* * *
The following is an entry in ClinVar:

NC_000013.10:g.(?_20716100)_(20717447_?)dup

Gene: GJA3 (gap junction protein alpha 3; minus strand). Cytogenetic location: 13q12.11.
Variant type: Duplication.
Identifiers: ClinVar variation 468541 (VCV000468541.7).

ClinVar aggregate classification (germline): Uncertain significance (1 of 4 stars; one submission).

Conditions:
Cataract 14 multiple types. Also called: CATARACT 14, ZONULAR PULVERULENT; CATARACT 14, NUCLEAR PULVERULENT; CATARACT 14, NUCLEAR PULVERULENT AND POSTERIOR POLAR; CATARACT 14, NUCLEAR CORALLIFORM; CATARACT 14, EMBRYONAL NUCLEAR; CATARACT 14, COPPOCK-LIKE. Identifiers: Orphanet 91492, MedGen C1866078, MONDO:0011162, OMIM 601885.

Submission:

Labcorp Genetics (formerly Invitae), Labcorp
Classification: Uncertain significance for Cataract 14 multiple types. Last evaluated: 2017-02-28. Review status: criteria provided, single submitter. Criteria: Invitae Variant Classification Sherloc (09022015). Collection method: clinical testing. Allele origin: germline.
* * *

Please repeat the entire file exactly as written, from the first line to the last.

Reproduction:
The following is an entry in ClinVar:

NC_000013.10:g.(?_20716100)_(20717447_?)dup

Gene: GJA3 (gap junction protein alpha 3; minus strand). Cytogenetic location: 13q12.11.
Variant type: Duplication.
Identifiers: ClinVar variation 468541 (VCV000468541.7).

ClinVar aggregate classification (germline): Uncertain significance (1 of 4 stars; one submission).

Conditions:
Cataract 14 multiple types. Also called: CATARACT 14, ZONULAR PULVERULENT; CATARACT 14, NUCLEAR PULVERULENT; CATARACT 14, NUCLEAR PULVERULENT AND POSTERIOR POLAR; CATARACT 14, NUCLEAR CORALLIFORM; CATARACT 14, EMBRYONAL NUCLEAR; CATARACT 14, COPPOCK-LIKE. Identifiers: Orphanet 91492, MedGen C1866078, MONDO:0011162, OMIM 601885.

Submission:

Labcorp Genetics (formerly Invitae), Labcorp
Classification: Uncertain significance for Cataract 14 multiple types. Last evaluated: 2017-02-28. Review status: criteria provided, single submitter. Criteria: Invitae Variant Classification Sherloc (09022015). Collection method: clinical testing. Allele origin: germline.